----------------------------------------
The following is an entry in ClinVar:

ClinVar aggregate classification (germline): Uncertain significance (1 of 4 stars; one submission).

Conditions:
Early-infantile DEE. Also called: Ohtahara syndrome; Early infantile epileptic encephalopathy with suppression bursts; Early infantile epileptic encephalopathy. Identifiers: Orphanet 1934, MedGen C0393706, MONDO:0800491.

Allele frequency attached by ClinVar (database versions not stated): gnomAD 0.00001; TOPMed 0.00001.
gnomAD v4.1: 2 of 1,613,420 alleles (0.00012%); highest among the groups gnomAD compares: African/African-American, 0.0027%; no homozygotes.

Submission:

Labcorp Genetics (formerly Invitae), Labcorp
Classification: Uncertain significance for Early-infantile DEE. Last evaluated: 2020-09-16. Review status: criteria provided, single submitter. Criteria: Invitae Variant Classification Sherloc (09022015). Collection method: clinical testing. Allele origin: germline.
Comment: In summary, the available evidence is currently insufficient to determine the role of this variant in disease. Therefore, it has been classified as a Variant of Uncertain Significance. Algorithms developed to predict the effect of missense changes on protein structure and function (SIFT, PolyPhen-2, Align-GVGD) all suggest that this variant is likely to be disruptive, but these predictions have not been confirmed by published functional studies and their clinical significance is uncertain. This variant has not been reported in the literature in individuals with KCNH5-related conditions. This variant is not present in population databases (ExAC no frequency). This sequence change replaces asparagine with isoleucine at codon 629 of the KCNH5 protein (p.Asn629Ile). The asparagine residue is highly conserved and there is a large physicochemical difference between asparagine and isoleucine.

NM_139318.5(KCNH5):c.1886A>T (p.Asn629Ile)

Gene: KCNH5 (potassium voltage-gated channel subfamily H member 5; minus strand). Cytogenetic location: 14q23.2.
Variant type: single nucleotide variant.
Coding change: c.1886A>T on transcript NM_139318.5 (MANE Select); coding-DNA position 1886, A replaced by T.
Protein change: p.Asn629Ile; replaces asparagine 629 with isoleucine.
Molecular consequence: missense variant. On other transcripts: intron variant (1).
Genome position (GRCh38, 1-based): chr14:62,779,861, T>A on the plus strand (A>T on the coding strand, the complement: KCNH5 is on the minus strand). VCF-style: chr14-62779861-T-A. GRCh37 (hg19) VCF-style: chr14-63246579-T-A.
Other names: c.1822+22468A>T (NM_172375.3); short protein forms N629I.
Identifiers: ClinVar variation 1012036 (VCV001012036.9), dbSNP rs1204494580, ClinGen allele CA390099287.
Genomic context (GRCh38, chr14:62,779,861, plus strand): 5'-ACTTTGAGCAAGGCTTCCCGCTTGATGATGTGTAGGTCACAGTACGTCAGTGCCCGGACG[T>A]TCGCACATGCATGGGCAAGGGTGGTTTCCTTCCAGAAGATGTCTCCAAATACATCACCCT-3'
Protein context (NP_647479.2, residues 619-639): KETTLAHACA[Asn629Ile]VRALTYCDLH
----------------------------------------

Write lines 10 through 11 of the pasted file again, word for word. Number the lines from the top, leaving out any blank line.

Comment: In summary, the available evidence is currently insufficient to determine the role of this variant in disease. Therefore, it has been classified as a Variant of Uncertain Significance. Algorithms developed to predict the effect of missense changes on protein structure and function (SIFT, PolyPhen-2, Align-GVGD) all suggest that this variant is likely to be disruptive, but these predictions have not been confirmed by published functional studies and their clinical significance is uncertain. This variant has not been reported in the literature in individuals with KCNH5-related conditions. This variant is not present in population databases (ExAC no frequency). This sequence change replaces asparagine with isoleucine at codon 629 of the KCNH5 protein (p.Asn629Ile). The asparagine residue is highly conserved and there is a large physicochemical difference between asparagine and isoleucine.

NM_139318.5(KCNH5):c.1886A>T (p.Asn629Ile)